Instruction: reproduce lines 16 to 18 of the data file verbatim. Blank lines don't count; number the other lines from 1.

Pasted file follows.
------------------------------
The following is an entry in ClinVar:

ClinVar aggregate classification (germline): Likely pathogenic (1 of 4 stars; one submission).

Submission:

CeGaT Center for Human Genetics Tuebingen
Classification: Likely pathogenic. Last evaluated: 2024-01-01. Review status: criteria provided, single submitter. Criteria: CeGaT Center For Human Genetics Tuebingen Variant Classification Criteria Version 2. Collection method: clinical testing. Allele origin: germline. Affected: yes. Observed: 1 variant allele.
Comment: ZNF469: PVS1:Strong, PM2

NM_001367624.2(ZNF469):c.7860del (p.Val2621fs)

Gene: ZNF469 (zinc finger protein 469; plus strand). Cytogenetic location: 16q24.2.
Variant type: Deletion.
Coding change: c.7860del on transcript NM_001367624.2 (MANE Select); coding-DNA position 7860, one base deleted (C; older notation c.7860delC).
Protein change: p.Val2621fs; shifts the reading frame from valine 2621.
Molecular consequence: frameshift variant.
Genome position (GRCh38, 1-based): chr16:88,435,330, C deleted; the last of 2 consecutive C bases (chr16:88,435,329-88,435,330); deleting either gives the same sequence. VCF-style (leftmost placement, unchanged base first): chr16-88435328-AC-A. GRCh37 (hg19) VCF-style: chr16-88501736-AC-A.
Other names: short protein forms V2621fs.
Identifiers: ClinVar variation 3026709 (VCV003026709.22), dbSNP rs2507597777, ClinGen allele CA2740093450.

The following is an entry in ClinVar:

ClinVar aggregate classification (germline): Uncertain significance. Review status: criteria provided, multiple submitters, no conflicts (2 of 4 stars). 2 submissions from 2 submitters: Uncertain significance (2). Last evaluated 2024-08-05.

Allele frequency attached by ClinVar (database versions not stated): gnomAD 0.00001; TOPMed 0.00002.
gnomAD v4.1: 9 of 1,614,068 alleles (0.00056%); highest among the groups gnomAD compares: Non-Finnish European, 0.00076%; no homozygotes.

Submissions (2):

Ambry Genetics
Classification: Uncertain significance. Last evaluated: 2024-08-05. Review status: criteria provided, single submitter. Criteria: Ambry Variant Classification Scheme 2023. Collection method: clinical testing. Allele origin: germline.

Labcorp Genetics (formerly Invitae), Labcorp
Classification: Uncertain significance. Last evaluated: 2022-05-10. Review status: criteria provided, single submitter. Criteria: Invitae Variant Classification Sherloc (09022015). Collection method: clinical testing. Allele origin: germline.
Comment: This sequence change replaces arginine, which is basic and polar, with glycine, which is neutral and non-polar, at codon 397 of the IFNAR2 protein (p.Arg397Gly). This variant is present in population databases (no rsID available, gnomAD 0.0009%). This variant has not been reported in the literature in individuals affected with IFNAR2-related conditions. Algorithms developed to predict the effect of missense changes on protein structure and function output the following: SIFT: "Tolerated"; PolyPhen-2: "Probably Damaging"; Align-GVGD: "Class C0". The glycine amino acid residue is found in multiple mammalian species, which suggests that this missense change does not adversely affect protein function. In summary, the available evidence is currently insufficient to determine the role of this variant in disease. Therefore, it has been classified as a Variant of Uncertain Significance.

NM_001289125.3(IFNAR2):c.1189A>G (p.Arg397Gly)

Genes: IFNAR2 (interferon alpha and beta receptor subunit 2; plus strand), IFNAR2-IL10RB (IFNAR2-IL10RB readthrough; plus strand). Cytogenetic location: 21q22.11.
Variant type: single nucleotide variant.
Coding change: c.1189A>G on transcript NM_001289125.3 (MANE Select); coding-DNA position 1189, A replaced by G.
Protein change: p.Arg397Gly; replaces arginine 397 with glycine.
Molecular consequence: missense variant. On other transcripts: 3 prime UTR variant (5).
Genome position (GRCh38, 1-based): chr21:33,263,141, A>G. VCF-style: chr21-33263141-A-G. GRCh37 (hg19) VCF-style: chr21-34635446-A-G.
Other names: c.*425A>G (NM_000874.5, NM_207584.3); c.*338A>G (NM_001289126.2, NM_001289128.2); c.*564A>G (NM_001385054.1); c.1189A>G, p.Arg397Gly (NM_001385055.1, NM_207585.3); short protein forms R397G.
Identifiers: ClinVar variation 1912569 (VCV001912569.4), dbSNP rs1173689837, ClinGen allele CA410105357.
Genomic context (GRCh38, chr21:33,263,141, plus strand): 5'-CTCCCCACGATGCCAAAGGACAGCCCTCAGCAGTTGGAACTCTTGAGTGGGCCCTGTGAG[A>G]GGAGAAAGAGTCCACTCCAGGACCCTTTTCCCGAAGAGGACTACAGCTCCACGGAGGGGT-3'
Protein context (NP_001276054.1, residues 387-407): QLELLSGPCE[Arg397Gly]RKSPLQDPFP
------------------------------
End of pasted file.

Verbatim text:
The following is an entry in ClinVar:

ClinVar aggregate classification (germline): Uncertain significance. Review status: criteria provided, multiple submitters, no conflicts (2 of 4 stars). 2 submissions from 2 submitters: Uncertain significance (2). Last evaluated 2024-08-05.

Allele frequency attached by ClinVar (database versions not stated): gnomAD 0.00001; TOPMed 0.00002.